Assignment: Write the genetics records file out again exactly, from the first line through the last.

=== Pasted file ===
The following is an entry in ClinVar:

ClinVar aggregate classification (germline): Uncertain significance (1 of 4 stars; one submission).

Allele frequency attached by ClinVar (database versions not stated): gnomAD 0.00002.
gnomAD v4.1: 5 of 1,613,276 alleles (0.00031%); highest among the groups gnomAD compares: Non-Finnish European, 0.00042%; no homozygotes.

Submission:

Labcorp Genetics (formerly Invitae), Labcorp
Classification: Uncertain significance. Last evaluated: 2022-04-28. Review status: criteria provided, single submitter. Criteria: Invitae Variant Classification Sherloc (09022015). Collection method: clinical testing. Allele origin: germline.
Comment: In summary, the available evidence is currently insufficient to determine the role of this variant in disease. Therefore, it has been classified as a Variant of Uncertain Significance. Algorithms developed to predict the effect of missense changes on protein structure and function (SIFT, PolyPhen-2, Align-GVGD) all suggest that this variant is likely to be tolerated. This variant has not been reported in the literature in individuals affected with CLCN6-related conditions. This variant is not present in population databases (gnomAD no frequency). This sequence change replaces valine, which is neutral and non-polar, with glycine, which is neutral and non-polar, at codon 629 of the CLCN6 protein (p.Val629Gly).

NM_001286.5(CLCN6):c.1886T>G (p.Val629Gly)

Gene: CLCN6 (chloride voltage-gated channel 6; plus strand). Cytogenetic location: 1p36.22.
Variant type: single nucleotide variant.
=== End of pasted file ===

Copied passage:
The following is an entry in ClinVar:

ClinVar aggregate classification (germline): Uncertain significance (1 of 4 stars; one submission).

Allele frequency attached by ClinVar (database versions not stated): gnomAD 0.00002.
gnomAD v4.1: 5 of 1,613,276 alleles (0.00031%); highest among the groups gnomAD compares: Non-Finnish European, 0.00042%; no homozygotes.

Submission:

Labcorp Genetics (formerly Invitae), Labcorp
Classification: Uncertain significance. Last evaluated: 2022-04-28. Review status: criteria provided, single submitter. Criteria: Invitae Variant Classification Sherloc (09022015). Collection method: clinical testing. Allele origin: germline.
Comment: In summary, the available evidence is currently insufficient to determine the role of this variant in disease. Therefore, it has been classified as a Variant of Uncertain Significance. Algorithms developed to predict the effect of missense changes on protein structure and function (SIFT, PolyPhen-2, Align-GVGD) all suggest that this variant is likely to be tolerated. This variant has not been reported in the literature in individuals affected with CLCN6-related conditions. This variant is not present in population databases (gnomAD no frequency). This sequence change replaces valine, which is neutral and non-polar, with glycine, which is neutral and non-polar, at codon 629 of the CLCN6 protein (p.Val629Gly).

NM_001286.5(CLCN6):c.1886T>G (p.Val629Gly)

Gene: CLCN6 (chloride voltage-gated channel 6; plus strand). Cytogenetic location: 1p36.22.
Variant type: single nucleotide variant.